It was during the quiet months of the winter when Natalie noticed that the Eddystone Challenge was going to go ahead once again after a few years gap. For some reason she finds paddling out into the open sea exciting and tempting, and decided to sign us up. And of course, it had to be done as soon as the booking opened. So when we received an email saying, we were the first ones, we thought: great!. However in the same email we were surprised to read that unlike all the other crafts, single sea kayakers must have buddies. Which was fine by us, until we read that we had to paddle together.
Here, we had to admit to our selves, that this idea made us feel quite uneasy. After years of paddling together, we couldn’t see how paddling together to a lighthouse would differ from our everyday paddling together, and where would the challenge be.
Of course, it didn’t take Natalie long to sort this out. While she ditched me completely and told me to sort my own buddy on the day, she asked Esther, her friend from a club, to join to form a girls team. I’ve been considering options of how to paddle independently and not to be disqualified, especially after Paul from Seaborne offered to lend me a Pace 18.
Ready for Race
Weeks and days prior the “Challenge” went as expected, they were filled with attempts to train (some more or less successful), and planing which cars and boats are going to be used, especially after Alastair decided to join us, too. Everything went well until Thursday early morning, when my tooth decided to wake me up. So, instead of focusing on upcoming paddling, I spent the time between swallowing painkillers and attempts to get dentist appointment. On Friday I was lucky, the painkillers in combination with the antibiotics and a beer in the evening started to work.
On Saturday morning the Mount Batten pier was lively with gigs, kayaks, ocean canoes, surf skis, rowing boats of all sorts and their crews running around, getting themselves and their crafts ready for the inspection. At the pre “challenge” briefing at 11am organisers spilled the beans and told everyone that due to incoming weather it wasn’t safe to go ahead with course all the way to Eddystone. It was changed to an alternative course in more sheltered water. Which was fine, until they said that due to sea kayaks not being as seaworthy as all the other crafts, they would follow a shorter, more sheltered course inside the breakwater, while the other crafts would go outside of it. I have to admit to feeling slightly insulted for a moment and almost handing back my identification bracelet and walking away. The only thing which stopped me, was, that at the same moment they got a phone call to scrap longer variation and put us all on the same course.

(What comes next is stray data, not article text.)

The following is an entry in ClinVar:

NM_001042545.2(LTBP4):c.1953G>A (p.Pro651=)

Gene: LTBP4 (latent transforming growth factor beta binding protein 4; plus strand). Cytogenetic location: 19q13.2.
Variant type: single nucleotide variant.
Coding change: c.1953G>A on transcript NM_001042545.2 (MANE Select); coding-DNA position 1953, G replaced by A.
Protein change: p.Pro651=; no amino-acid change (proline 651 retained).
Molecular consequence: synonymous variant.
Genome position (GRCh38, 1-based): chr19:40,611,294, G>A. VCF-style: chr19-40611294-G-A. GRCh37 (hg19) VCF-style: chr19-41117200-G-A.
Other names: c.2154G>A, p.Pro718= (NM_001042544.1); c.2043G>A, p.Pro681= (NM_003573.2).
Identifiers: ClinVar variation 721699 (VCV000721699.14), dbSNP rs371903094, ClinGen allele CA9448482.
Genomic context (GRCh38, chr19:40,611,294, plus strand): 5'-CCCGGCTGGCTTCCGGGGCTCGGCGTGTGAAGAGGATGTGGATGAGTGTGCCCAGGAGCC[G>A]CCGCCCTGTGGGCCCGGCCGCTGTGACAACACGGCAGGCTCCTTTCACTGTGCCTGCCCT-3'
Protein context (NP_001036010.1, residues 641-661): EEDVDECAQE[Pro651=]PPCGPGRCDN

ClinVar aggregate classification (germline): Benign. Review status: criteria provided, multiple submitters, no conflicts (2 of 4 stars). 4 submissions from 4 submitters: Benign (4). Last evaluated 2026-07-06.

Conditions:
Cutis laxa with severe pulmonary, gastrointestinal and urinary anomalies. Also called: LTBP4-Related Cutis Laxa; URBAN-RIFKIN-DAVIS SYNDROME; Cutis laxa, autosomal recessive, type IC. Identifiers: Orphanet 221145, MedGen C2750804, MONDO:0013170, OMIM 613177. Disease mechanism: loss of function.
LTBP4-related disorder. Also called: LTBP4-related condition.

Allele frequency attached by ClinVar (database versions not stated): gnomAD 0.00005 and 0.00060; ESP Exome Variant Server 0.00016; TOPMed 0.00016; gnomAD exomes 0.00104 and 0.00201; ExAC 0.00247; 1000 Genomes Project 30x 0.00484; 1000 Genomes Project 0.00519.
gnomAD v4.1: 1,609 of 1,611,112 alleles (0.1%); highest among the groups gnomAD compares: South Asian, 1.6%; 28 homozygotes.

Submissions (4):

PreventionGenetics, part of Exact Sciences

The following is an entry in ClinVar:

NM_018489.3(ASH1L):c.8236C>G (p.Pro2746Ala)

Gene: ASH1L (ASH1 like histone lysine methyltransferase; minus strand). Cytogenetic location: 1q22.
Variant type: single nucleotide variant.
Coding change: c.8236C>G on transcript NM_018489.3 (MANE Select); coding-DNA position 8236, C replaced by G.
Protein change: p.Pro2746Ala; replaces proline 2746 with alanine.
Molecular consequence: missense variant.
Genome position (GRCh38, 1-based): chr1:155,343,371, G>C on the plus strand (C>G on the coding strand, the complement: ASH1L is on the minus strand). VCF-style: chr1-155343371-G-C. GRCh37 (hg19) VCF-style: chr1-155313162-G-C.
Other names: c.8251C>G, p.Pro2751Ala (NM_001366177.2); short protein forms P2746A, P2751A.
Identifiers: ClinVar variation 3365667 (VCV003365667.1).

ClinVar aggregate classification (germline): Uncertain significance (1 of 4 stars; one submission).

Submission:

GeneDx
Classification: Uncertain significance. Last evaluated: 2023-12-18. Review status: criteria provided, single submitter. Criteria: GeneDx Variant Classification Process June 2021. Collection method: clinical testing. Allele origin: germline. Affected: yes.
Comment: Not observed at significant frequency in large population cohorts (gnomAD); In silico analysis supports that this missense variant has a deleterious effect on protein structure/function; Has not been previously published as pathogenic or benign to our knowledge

At first the idea of the new course wasn’t very exciting, around 13nm zigzag with a loop inside the breakwater. On the other hand it had its advantage as well, as nobody no longer insisted on buddy system, and so everybody could push as hard as they wanted. And seeing different boats managing the conditions was quite interesting, too.
The first leg of the race took us to the east end of the breakwater and to my surprise I was keeping up with all other singles despite still familiarising with the Pace 18. Unfortunately as soon as we turned directly into the wind, it became clear that there are lots of guys much stronger then me. My only strategy was not to loose too much and hope that others wouldn’t last. Then, as we turned corner around the yacht Arabesque, the headwind turned into tail wind. Even with much of the swell coming from the right side, I could soon start to appreciate the kayak I was sitting in. Wind across swell started to create small peaks which could be run; here the paddling turned into being quite technical. This worked to my advantage and as we were turning into the wind for the second lap, I managed to gain back most of what I had lost previously.
Next leg into the wind was almost a repetition of the previous one. Now, there were three kayaks in front of me, two skies and Nick in Taran, and this time, they started to push even harder. As we were turning around Arabesque for second time, I was third, loosing several hundreds meters on Nick and almost unable to see the first ski. At this point the winner was almost clear. The only question I was asking myself was, how much had Nick left in his tank and would there be enough bumps to surf to catch him before the finishing line?
It was incredible to see how the gap narrowed every time I got a wave, in the same time it was starting to be increasingly harder to catch one. It felt almost absurd in last few hundred yards of the race, but Nick and I were paddling side by side. There were perfectly surfable waves passing under my hull, yet I couldn’t get on them! My arms were shaking, I couldn’t do any acceleration strokes. I don’t know if in the end I managed to convince myself to slow down and paddle more with the sea, or if it was just pure boat performance but somehow, I got few waves and crossed the line. I came in second place. Job well done.
Although I felt completely whipped out in the finish, it was strangely satisfying.
It was nice to see others as they crossed the line. It was great to see Natalie beating Alastair. It was good to know that I gave it all in last the two and half hours.
Maybe we should do this more often.